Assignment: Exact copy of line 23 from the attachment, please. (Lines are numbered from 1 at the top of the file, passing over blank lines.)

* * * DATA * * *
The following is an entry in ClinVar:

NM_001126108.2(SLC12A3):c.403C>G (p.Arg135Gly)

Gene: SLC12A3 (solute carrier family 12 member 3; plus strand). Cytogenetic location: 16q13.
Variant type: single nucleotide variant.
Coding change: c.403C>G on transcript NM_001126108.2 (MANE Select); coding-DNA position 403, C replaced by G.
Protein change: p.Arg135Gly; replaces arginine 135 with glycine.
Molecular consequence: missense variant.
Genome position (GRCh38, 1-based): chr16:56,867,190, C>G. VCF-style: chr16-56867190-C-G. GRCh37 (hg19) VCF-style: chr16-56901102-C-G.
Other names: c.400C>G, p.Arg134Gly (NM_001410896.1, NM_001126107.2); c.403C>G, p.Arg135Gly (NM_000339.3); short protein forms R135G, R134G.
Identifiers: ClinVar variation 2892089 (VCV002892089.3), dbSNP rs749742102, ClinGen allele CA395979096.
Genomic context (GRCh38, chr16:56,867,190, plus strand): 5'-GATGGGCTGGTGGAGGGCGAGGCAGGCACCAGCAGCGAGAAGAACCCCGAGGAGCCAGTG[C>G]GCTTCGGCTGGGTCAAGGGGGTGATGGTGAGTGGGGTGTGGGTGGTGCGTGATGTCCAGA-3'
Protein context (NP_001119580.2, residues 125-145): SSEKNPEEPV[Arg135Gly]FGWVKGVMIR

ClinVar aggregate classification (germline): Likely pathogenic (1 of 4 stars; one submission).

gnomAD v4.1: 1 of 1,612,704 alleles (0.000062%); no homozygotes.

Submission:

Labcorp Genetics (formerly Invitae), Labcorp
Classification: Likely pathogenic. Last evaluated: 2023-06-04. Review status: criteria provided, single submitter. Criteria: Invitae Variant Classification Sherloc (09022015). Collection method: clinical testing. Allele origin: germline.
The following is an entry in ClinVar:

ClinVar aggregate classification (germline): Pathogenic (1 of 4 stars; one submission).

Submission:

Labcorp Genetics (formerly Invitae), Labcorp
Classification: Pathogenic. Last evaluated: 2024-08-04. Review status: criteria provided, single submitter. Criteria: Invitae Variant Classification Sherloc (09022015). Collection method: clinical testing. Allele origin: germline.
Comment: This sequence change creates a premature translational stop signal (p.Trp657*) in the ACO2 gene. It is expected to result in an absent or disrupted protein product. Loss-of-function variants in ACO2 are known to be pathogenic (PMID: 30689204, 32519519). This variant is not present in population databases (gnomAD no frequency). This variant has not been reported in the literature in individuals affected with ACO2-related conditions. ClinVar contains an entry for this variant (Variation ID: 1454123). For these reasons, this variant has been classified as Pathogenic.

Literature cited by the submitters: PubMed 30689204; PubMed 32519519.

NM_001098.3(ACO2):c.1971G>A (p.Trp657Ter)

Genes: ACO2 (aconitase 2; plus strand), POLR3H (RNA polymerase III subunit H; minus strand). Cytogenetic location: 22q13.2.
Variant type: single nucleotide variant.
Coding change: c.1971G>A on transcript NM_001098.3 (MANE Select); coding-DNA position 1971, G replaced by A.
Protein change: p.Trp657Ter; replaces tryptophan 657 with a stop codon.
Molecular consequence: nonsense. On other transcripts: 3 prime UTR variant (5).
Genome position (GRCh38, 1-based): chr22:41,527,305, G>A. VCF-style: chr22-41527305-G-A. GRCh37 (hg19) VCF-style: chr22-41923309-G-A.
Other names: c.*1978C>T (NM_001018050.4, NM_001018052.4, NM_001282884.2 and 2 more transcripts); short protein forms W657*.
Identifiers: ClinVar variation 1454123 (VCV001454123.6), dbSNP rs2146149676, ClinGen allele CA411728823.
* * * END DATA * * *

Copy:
Comment: This sequence change creates a premature translational stop signal (p.Trp657*) in the ACO2 gene. It is expected to result in an absent or disrupted protein product. Loss-of-function variants in ACO2 are known to be pathogenic (PMID: 30689204, 32519519). This variant is not present in population databases (gnomAD no frequency). This variant has not been reported in the literature in individuals affected with ACO2-related conditions. ClinVar contains an entry for this variant (Variation ID: 1454123). For these reasons, this variant has been classified as Pathogenic.